Echostar's Billion Dollar Demand From Murdoch Becomes A Lot Less Demanding

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Echostar's Billion Dollar Demand From Murdoch Becomes A Lot Less Demanding

Mon Oct 20, 2008 @ 11:28PM PST

By Eriq Gardner

Satellite TV giant Echostar will have to settle for $45.69 from rival Rupert Murdoch's pocketbook after once claiming to be owed more than a billion dollars in damages.

Here's the backstory: In 2002, Echostar sued News Corp. subsidiary NDS, claiming the digital satellite TV smart card maker hired a hacker in 1999 that reverse-engineered a smart card to encrypt Echostar's satellite television. NDS hired the man, Christopher Tarnovsky, to help prevent piracy to News Corp.'s DirecTV, but allegedly Tarnovsky's hack circulated on the Internet and caused great damage everywhere. Several satellite TV companies sued NDS under the theory that NDS's hired gun contributed greatly to the $5 billion piracy problem that haunts the satellite TV industry. At the time, Murdoch called the allegations "a joke."

In May, a California district court returned a judgment against NDS, saying the company violated the Communications Act, but mostly let NDS off the hook on the broader claims that they had committed a huge business conspiracy that violated both RICO and DMCA statutes. The jury returned a $45.69 award in actual damages.

Echostar appealed. Now it wanted just $94 million and change on the theory that this was the price it had to pay for a secure satellite system delivery method.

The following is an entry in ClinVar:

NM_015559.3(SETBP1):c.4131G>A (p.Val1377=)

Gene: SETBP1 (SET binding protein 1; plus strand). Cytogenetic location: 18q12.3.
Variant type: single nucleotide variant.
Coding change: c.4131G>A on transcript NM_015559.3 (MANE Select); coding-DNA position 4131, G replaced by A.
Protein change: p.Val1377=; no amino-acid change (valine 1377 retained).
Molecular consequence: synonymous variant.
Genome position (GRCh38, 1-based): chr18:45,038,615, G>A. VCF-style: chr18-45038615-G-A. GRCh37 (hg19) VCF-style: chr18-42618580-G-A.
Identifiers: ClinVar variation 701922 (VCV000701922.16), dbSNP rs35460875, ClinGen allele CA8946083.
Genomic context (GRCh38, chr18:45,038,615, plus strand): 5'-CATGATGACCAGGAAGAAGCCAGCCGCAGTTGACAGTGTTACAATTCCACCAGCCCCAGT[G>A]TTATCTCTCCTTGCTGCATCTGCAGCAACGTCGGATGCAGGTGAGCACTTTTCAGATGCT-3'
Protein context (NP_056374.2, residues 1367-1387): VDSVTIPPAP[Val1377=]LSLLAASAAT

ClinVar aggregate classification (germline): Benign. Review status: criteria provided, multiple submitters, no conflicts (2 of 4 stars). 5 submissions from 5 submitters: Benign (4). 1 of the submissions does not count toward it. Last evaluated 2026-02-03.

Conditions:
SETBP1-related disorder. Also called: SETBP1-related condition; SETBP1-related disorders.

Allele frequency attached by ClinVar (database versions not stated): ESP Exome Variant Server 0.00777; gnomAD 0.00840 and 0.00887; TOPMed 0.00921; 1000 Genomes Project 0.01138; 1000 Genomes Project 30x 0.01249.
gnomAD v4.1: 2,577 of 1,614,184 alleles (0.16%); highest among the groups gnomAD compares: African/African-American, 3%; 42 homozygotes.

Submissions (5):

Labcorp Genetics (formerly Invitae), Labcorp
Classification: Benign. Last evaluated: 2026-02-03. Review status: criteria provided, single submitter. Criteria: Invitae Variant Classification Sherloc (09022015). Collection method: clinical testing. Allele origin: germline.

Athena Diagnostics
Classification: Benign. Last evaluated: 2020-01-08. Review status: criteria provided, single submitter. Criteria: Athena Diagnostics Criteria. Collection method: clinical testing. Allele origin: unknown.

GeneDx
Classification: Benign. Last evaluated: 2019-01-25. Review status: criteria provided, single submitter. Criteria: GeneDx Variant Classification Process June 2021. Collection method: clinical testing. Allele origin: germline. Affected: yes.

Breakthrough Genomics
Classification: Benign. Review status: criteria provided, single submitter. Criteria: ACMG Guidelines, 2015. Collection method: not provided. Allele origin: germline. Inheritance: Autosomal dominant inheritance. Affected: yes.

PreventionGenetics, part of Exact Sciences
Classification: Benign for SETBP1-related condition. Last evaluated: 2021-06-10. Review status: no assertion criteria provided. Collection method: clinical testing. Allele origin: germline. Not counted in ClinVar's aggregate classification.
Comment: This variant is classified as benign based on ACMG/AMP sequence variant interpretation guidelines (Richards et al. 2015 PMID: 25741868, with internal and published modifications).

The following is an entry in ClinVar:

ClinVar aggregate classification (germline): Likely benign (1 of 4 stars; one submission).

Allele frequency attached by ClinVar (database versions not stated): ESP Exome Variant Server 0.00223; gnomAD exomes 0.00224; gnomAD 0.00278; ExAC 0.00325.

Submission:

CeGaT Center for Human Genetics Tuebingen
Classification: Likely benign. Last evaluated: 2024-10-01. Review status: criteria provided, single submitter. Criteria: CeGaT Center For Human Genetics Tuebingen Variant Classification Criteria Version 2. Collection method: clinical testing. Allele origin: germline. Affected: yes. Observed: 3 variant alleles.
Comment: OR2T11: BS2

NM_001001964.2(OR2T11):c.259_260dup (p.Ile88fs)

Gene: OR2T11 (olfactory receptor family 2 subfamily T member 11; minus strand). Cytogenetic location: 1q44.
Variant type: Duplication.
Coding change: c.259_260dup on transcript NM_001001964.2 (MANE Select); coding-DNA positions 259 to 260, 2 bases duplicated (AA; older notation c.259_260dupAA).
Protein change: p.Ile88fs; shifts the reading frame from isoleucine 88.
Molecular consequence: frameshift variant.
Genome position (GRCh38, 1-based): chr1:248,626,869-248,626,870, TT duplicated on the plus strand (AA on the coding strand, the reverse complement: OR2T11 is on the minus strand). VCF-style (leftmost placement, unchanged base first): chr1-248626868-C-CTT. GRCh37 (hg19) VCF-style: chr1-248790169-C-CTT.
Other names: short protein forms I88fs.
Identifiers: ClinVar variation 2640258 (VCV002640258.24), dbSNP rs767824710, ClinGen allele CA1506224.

Last week, in pointing to the jury's finding that NDS wasn't responsible for the Internet circulation of the hack, California District Judge David Carter basically said, "Sorry, you'll have to live with the forty-five dollars."

Here's the order.

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The Hollywood Reporter, Esq. blog focuses on how the entertainment and media industries are impacted and influenced by the law. It is edited by Matthew Belloni with contributions from veteran legal reporter Eriq Gardner and others. Before joining The Hollywood Reporter, Belloni was a lawyer at an entertainment litigation firm in Los Angeles. He writes a column for THR devoted to entertainment law. Gardner is a New York-based writer and legal journalist. Send tips or comments to [email protected]

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